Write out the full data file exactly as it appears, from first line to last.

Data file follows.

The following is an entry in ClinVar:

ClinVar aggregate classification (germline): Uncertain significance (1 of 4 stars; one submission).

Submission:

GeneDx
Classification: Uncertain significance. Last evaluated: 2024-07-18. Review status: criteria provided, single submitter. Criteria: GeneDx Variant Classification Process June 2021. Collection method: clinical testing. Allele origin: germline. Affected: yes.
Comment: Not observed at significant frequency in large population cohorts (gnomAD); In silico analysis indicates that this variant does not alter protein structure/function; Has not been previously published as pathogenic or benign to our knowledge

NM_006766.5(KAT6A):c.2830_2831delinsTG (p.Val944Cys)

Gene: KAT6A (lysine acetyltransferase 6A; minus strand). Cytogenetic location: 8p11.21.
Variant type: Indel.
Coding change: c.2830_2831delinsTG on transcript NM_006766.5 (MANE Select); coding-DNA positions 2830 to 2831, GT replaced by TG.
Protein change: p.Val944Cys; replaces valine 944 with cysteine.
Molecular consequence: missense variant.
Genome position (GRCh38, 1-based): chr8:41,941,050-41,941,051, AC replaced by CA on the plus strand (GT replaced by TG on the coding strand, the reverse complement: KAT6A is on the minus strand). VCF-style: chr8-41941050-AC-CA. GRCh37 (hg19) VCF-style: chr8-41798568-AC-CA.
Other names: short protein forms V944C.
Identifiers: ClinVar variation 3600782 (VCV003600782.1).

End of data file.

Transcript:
The following is an entry in ClinVar:

ClinVar aggregate classification (germline): Uncertain significance (1 of 4 stars; one submission).

Submission:

GeneDx
Classification: Uncertain significance. Last evaluated: 2024-07-18. Review status: criteria provided, single submitter. Criteria: GeneDx Variant Classification Process June 2021. Collection method: clinical testing. Allele origin: germline. Affected: yes.
Comment: Not observed at significant frequency in large population cohorts (gnomAD); In silico analysis indicates that this variant does not alter protein structure/function; Has not been previously published as pathogenic or benign to our knowledge

NM_006766.5(KAT6A):c.2830_2831delinsTG (p.Val944Cys)

Gene: KAT6A (lysine acetyltransferase 6A; minus strand). Cytogenetic location: 8p11.21.
Variant type: Indel.
Coding change: c.2830_2831delinsTG on transcript NM_006766.5 (MANE Select); coding-DNA positions 2830 to 2831, GT replaced by TG.
Protein change: p.Val944Cys; replaces valine 944 with cysteine.
Molecular consequence: missense variant.
Genome position (GRCh38, 1-based): chr8:41,941,050-41,941,051, AC replaced by CA on the plus strand (GT replaced by TG on the coding strand, the reverse complement: KAT6A is on the minus strand). VCF-style: chr8-41941050-AC-CA. GRCh37 (hg19) VCF-style: chr8-41798568-AC-CA.
Other names: short protein forms V944C.
Identifiers: ClinVar variation 3600782 (VCV003600782.1).